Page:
The speaker enclosures 112 are connected to a headband 115 that is typically padded for comfort and adjustable to fit different users. On the inside facing portions of the speaker enclosures 112, padded ear cups 12 1 land 121 2 are positioned to rest against the side of the head and encapsulate the user's ears. In this example, the headphones 105 are over-the-ear style headphones. However, in the alternative implementations, on-ear style headphones may also be used.
A detachable communications cable 125 is used to connect the headphones 105 to other devices such as PCs, media centers, stereo systems, and the like. In this example, the communications cable 125 is arranged as a USB cable which supports both communication and the transmission of power from a powered USB port in the other device. However, other cable types supporting various different communication protocols may also be used depending upon the requirements of a particular implementation.
The proximal end of the communications cable 125 includes a male device connector 128 that mateably engages with a corresponding female connector 130 that is located in one of the speaker enclosures 112. The distal end of the communications cable 125 includes a male connector 135 that is arranged for mateable engagement with a corresponding USB port that is located in the other device (e.g., the PC, media system, stereo, etc.). In some cases, an adapter (not shown) may be used to adapt the USB connector to a standard audio plug such as a ¼ inch stereo plug or mini-plug, or to a twin prong plug that is often used with onboard sound systems in airplanes.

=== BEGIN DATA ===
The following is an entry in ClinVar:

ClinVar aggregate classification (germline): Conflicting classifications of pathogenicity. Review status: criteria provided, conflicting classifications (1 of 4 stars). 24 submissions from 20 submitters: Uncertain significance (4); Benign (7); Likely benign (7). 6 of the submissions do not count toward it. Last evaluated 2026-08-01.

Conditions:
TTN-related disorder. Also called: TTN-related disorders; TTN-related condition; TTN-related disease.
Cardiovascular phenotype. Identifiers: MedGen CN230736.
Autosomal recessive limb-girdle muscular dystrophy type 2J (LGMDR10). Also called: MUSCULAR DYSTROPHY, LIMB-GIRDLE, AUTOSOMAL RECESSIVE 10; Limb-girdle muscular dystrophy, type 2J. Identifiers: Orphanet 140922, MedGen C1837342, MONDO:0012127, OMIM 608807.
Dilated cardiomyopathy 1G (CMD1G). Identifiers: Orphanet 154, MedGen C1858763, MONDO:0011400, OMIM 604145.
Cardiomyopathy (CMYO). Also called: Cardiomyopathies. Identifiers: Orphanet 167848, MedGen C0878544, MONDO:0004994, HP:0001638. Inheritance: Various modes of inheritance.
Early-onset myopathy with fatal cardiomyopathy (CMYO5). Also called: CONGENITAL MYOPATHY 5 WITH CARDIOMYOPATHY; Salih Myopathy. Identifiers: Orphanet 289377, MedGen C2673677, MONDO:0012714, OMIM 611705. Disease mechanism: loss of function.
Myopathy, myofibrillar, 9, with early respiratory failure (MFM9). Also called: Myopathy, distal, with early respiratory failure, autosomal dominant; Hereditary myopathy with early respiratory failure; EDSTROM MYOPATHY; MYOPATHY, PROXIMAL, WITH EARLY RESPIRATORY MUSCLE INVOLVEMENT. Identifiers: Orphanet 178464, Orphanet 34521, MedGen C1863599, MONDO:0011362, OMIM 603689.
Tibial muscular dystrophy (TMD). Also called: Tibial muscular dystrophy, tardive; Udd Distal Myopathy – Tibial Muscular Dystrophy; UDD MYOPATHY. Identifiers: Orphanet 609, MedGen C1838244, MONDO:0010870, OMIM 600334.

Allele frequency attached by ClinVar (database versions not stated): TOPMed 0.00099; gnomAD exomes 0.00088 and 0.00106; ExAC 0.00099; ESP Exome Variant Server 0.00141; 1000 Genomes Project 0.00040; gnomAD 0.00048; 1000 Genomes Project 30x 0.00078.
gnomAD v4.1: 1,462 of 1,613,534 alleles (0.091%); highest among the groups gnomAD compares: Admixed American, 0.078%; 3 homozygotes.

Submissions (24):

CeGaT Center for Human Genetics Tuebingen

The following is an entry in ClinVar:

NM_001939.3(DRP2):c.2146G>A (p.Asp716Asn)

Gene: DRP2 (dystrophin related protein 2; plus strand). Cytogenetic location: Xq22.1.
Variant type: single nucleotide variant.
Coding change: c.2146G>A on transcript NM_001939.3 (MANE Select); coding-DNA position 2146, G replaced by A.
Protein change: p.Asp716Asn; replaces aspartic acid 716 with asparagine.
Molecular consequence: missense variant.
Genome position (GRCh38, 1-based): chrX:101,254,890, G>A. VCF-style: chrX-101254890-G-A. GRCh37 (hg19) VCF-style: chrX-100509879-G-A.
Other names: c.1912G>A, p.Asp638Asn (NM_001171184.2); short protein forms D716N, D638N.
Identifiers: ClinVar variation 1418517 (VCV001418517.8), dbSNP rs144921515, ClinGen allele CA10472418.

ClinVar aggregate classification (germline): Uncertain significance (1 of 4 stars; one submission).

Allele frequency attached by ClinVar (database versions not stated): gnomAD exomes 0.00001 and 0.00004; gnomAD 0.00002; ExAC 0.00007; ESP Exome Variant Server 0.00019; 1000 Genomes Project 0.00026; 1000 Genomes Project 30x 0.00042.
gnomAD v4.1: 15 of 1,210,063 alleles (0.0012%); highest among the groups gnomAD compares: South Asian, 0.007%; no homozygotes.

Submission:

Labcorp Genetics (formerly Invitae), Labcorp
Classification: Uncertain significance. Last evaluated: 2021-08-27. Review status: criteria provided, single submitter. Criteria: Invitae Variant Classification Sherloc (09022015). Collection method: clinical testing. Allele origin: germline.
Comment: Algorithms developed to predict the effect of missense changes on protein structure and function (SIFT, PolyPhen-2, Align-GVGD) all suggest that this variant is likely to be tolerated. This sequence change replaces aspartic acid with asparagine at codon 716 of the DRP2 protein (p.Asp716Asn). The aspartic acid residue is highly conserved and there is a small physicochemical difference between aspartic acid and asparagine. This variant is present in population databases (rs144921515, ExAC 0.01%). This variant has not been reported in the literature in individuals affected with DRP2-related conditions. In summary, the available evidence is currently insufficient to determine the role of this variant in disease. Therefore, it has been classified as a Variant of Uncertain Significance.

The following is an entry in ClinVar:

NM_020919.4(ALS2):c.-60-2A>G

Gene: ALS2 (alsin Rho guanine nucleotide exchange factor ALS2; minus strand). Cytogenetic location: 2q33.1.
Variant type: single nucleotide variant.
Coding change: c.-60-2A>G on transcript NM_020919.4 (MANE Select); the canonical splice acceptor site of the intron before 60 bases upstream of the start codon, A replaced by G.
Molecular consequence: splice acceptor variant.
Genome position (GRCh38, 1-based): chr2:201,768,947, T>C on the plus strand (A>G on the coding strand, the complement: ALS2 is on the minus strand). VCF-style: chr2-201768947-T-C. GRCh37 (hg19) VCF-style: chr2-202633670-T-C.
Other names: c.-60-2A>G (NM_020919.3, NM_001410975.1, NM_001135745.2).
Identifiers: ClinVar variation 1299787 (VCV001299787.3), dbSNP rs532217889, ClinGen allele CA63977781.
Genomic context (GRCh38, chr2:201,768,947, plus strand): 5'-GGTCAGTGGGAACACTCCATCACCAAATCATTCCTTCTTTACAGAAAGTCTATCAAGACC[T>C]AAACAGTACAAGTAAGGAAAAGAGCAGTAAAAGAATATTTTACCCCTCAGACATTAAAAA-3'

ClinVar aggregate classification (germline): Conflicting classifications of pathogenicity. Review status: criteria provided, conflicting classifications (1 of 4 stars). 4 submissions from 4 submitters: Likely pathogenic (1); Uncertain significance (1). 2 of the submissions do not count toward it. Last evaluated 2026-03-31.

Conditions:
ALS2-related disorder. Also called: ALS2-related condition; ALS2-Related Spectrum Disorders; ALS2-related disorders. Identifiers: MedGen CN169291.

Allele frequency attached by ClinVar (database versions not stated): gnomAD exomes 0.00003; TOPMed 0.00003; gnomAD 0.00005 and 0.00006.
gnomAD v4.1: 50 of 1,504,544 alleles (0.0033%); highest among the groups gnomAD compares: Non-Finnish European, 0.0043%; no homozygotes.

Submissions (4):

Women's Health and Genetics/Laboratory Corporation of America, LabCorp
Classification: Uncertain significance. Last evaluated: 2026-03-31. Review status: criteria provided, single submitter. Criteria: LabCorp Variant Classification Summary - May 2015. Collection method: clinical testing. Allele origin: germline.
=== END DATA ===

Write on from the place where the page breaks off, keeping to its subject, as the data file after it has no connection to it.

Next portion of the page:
Each speaker enclosure 112 is configured with a recessed accessory receiving space 142 1 and 142 2 that are used to hold and engage with various different types of embeddable accessories on an interchangeable basis. As shown in
As shown in the sequence of illustrations in
Typically, the receiving space 142 1 and the embeddable accessory 214 will be configured so that the accessory is positively retained once inserted. The retention mechanisms utilized can vary by implementation. In some cases, a friction fit can be implemented. In other cases, other types of conventional mechanisms can be used such as those that can provide tactile feedback to the user that the accessory 214 is fully engaged and locked into position. For example, a snap fit arrangement may be used where an audible click and tactile sensation indicates to the user that the accessory 214 has been fully physically embedded in the headphones 105 and is ready for use. The retention mechanism can be implemented in the receiving space 142 1, in an accessory, or be distributed between the receiving space and accessory in some cases.
As shown in